When an athlete takes a few minutes at the sideline or on the bench, they can clear their head and assess how they’re feeling. The adrenaline and excitement from play come down a little, and they may notice discomfort, which they can address before going back in. These short breaks help athletes check in with their bodies and make sure they aren’t pushing through an injury.

8. Listen to Your Coach

Players should always listen to their coaches. Coaches help train athletes on the proper form, the rules of the game, and the steps to improve performance. When athletes are playing any sport, they should listen to and follow all their coach’s instructions.

Listening to the coach might be a struggle for some players. If your coach says you need a break or you need to work on your approach, avoid the tendency to get defensive or defiant. The best way to improve performance is to realize your coach wants to help you do your best. Follow the instructions of your coach during practice and during game time. It will keep you safe from harm.

9. Be Mindful of Your Body

Athletics is all about the mind-body connection. Professional athletes know that the mental requirements of sports are often as rigorous and challenging as physical performance. When you get back in the game after a long winter, a season off or a break, listening to your body is crucial.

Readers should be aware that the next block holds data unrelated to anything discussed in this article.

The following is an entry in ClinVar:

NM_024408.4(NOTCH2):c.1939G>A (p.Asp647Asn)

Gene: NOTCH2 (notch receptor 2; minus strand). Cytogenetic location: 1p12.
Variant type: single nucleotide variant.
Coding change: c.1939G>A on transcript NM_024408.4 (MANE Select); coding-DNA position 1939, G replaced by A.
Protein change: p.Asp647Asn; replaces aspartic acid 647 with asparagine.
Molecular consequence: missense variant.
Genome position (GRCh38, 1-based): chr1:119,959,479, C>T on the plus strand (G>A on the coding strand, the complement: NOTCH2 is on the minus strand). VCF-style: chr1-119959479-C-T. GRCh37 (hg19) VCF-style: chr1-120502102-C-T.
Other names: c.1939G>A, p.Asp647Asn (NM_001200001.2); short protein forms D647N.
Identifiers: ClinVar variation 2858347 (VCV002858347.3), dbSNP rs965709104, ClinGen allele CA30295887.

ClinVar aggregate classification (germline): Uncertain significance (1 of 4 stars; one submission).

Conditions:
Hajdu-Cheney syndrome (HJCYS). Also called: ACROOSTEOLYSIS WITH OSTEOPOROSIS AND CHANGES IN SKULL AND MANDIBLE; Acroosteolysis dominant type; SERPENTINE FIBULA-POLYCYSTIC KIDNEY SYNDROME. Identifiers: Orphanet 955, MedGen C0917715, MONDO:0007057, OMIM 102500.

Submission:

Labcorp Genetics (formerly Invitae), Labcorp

How do athletes listen to their bodies? By learning mindfulness. Using guided meditation apps like Headspace (which has sports performance courses) can help athletes get in the right frame of mind. Not only can mindfulness improve performance, but it can improve safety, ease nerves, and strengthen skills (like focus and memory).

10. Keep Your Expectations in Check

The most important thing for athletes to remember when they get back in the game is that reality might not always meet expectations—and that’s totally okay. Athletes are often driven and competitive. These qualities help them perform at the highest level. But those same qualities can also lead them to be tough on themselves when they can’t achieve as they used to.

Give it time and pace yourself as you start to come back. Expect that it may take several weeks or even months before you feel like you’ve resumed “regular” play. It’s natural for your body to need time to build back stamina and strength. Be patient.

As you start your comeback, it can help to focus on what you or your kids really love about playing. It may take time, but you will eventually get back to your peak levels. Should you need guidance or have concerns about discomfort and injury recovery, reach out to our team at OHOW. Our physical therapy professionals and orthopedic experts are ready to help you get back in the game quickly and safely!